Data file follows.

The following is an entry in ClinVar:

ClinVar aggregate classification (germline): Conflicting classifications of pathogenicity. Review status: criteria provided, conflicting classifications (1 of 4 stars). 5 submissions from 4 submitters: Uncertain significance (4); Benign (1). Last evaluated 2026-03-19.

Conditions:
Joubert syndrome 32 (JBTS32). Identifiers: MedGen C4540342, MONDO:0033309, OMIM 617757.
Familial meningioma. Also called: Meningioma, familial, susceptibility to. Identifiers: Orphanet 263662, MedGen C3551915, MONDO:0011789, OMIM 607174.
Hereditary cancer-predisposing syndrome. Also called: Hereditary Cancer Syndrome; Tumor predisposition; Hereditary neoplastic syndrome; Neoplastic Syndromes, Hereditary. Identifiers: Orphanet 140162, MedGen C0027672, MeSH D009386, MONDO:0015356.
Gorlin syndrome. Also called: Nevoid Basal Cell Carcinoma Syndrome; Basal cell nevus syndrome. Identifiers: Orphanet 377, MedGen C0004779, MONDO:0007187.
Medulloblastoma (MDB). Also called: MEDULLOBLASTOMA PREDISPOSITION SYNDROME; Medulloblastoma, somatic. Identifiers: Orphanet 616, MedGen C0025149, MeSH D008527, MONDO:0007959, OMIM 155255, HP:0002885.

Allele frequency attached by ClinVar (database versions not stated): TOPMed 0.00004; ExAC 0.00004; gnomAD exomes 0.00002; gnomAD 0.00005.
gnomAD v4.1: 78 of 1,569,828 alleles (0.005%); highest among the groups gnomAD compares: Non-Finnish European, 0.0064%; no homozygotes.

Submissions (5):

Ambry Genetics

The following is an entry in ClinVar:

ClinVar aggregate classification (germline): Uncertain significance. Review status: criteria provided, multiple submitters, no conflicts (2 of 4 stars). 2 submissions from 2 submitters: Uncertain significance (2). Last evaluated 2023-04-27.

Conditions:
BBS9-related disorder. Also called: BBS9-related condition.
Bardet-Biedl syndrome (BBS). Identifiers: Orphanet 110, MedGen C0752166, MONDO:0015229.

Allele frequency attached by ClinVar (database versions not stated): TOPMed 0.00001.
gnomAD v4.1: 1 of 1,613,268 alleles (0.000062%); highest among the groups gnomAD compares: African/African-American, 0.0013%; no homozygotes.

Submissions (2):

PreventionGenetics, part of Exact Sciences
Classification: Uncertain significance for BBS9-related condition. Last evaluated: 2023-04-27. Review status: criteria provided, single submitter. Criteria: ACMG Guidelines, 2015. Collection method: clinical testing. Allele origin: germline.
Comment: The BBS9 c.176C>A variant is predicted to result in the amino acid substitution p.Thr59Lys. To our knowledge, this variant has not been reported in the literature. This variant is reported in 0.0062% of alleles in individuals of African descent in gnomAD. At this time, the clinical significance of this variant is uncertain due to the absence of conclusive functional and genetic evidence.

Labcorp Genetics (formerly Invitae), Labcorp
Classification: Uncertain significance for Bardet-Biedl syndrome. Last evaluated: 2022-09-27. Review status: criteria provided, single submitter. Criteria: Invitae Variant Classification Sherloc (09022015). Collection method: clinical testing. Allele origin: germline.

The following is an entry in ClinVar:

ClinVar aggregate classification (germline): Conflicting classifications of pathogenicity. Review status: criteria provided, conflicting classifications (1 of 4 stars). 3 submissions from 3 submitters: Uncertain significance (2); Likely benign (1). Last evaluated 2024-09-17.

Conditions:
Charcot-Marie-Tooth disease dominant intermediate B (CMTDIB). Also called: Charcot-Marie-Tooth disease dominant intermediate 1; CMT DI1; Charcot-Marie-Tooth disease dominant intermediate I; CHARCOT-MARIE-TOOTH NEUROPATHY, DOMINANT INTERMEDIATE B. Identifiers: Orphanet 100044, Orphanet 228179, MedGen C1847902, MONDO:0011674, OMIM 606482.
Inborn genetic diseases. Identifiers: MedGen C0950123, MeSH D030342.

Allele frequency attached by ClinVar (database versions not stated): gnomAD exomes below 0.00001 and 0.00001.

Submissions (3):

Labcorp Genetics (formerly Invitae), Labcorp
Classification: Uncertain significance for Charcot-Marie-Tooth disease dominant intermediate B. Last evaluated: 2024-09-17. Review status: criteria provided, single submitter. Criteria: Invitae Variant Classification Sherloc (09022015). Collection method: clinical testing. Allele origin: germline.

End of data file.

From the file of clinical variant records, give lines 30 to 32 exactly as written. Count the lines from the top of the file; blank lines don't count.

Inborn genetic diseases. Identifiers: MedGen C0950123, MeSH D030342.

Allele frequency attached by ClinVar (database versions not stated): gnomAD exomes below 0.00001 and 0.00001.

Submissions (3):